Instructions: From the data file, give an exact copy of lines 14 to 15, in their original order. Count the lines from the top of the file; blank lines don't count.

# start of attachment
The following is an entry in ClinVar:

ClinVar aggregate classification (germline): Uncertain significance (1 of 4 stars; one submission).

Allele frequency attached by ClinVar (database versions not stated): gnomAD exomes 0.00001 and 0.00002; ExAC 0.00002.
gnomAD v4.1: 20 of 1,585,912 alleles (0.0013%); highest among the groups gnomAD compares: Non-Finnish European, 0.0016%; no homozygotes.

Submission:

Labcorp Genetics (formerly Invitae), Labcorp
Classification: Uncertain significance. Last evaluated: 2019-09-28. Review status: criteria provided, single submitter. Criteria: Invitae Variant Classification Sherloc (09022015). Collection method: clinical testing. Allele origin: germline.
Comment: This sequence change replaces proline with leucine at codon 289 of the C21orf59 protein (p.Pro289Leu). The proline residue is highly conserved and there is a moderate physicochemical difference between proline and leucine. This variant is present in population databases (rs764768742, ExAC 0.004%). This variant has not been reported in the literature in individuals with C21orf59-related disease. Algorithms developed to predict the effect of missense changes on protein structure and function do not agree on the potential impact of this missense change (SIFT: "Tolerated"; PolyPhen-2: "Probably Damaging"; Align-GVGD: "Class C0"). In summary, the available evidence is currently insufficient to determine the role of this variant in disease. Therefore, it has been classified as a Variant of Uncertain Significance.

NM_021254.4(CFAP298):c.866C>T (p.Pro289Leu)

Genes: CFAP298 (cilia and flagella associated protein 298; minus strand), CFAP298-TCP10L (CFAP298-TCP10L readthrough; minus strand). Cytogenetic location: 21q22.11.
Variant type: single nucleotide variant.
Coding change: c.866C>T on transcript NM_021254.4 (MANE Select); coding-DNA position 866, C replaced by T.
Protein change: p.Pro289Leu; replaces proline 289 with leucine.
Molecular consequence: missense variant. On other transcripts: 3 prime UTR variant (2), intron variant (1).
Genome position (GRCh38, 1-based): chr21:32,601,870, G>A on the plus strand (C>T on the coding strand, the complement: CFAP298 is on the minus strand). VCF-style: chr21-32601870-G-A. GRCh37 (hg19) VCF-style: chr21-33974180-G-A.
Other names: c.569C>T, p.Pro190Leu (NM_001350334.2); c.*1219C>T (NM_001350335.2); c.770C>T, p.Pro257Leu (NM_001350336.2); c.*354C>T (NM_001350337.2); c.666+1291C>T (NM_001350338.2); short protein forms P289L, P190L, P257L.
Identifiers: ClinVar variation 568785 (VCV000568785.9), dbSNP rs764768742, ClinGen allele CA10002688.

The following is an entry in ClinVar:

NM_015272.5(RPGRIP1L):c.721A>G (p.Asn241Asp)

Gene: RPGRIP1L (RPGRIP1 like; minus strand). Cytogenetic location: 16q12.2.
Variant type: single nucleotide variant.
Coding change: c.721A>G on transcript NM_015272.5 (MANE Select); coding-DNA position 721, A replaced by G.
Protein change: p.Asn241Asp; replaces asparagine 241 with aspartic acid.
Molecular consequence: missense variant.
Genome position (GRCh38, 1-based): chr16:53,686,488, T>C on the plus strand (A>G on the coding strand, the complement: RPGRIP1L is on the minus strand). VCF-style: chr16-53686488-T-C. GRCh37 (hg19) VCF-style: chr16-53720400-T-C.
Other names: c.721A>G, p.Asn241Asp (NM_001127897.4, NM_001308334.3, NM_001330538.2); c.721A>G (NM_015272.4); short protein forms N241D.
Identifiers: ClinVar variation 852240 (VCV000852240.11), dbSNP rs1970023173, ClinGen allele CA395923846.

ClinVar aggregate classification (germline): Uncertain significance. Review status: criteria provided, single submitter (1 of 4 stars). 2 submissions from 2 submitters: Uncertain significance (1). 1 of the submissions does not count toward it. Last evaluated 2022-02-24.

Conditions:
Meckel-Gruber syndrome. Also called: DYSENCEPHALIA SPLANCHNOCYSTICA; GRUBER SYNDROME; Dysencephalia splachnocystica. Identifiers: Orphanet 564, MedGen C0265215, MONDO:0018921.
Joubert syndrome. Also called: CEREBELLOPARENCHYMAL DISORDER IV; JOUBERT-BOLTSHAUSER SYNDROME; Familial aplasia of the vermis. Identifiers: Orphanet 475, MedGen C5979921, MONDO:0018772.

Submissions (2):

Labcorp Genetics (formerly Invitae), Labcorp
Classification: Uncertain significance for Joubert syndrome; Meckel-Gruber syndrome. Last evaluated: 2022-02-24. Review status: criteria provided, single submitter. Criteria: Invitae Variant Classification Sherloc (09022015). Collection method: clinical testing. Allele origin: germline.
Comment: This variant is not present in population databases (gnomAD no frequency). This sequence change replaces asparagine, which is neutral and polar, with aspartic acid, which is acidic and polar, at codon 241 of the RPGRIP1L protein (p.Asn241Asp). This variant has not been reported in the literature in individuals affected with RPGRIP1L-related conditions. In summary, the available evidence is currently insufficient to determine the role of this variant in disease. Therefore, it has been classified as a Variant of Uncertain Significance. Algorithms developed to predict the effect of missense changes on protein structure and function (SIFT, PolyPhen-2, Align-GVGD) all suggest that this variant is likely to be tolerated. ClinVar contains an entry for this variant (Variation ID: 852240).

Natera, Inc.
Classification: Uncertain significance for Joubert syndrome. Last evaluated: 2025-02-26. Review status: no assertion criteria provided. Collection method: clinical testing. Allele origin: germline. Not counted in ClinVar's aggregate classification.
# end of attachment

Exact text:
Molecular consequence: missense variant. On other transcripts: 3 prime UTR variant (2), intron variant (1).
Genome position (GRCh38, 1-based): chr21:32,601,870, G>A on the plus strand (C>T on the coding strand, the complement: CFAP298 is on the minus strand). VCF-style: chr21-32601870-G-A. GRCh37 (hg19) VCF-style: chr21-33974180-G-A.